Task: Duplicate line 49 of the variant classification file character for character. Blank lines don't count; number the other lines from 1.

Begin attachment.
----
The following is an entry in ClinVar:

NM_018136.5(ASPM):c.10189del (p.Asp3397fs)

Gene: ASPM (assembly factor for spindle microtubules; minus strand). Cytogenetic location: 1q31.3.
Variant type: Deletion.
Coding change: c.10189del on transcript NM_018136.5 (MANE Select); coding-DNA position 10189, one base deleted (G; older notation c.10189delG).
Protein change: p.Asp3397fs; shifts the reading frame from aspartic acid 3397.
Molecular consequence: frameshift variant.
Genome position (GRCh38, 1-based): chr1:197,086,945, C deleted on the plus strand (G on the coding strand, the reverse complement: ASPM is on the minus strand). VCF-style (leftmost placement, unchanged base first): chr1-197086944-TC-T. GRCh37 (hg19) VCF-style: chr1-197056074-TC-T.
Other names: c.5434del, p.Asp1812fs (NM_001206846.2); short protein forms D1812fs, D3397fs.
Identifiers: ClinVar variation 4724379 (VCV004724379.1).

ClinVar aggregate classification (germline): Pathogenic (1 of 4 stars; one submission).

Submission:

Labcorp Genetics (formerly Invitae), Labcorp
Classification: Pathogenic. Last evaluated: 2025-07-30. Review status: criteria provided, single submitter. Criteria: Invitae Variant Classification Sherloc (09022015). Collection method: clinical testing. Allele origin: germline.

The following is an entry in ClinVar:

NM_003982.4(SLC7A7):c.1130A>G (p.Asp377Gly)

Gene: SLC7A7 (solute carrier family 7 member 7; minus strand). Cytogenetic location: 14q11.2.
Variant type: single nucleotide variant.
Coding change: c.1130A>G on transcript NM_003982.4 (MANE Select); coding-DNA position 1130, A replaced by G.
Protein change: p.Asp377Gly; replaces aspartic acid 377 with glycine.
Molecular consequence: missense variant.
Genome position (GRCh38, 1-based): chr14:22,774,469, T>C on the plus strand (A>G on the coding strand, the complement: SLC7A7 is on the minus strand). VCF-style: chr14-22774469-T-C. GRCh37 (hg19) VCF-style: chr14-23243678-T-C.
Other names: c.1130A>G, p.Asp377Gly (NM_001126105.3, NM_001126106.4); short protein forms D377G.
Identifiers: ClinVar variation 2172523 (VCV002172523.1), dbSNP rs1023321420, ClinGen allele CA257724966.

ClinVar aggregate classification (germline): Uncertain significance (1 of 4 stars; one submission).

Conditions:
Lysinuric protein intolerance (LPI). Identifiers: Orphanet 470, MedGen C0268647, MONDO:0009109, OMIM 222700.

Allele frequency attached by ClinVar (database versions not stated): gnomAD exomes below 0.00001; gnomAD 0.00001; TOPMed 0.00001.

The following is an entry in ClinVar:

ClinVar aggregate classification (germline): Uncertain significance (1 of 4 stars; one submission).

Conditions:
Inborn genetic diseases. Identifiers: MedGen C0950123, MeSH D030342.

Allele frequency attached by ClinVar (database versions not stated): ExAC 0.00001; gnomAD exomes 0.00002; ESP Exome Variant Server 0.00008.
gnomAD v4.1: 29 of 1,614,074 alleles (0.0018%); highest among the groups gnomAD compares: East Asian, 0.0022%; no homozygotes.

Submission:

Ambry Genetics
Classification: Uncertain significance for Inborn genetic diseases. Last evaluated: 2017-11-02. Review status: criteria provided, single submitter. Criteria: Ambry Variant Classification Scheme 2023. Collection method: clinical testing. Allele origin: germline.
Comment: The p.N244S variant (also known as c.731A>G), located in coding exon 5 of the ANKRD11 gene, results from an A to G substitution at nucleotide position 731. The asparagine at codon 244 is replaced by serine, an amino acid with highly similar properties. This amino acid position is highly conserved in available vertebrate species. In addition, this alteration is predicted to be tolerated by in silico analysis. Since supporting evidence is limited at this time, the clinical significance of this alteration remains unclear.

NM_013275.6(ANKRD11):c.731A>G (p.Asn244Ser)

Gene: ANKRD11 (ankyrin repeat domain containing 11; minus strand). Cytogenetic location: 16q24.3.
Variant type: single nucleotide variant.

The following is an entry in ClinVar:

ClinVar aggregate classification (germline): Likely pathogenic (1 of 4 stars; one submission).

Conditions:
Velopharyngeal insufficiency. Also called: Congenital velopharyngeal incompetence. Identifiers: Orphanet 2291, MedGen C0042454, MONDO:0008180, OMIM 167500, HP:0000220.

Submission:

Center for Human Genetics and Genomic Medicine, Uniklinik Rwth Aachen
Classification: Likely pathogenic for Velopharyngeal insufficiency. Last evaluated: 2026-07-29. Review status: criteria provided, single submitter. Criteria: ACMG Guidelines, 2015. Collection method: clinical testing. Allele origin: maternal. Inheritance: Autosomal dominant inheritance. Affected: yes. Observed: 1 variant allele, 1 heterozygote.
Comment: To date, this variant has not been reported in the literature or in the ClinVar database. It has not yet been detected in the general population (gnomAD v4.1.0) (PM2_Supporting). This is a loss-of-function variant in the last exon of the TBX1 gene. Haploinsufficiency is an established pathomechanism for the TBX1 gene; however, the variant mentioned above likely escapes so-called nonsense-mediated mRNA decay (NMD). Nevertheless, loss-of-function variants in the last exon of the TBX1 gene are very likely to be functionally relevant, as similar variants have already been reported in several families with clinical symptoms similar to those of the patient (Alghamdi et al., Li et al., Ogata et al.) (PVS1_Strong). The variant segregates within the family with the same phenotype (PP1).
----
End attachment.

Comment: To date, this variant has not been reported in the literature or in the ClinVar database. It has not yet been detected in the general population (gnomAD v4.1.0) (PM2_Supporting). This is a loss-of-function variant in the last exon of the TBX1 gene. Haploinsufficiency is an established pathomechanism for the TBX1 gene; however, the variant mentioned above likely escapes so-called nonsense-mediated mRNA decay (NMD). Nevertheless, loss-of-function variants in the last exon of the TBX1 gene are very likely to be functionally relevant, as similar variants have already been reported in several families with clinical symptoms similar to those of the patient (Alghamdi et al., Li et al., Ogata et al.) (PVS1_Strong). The variant segregates within the family with the same phenotype (PP1).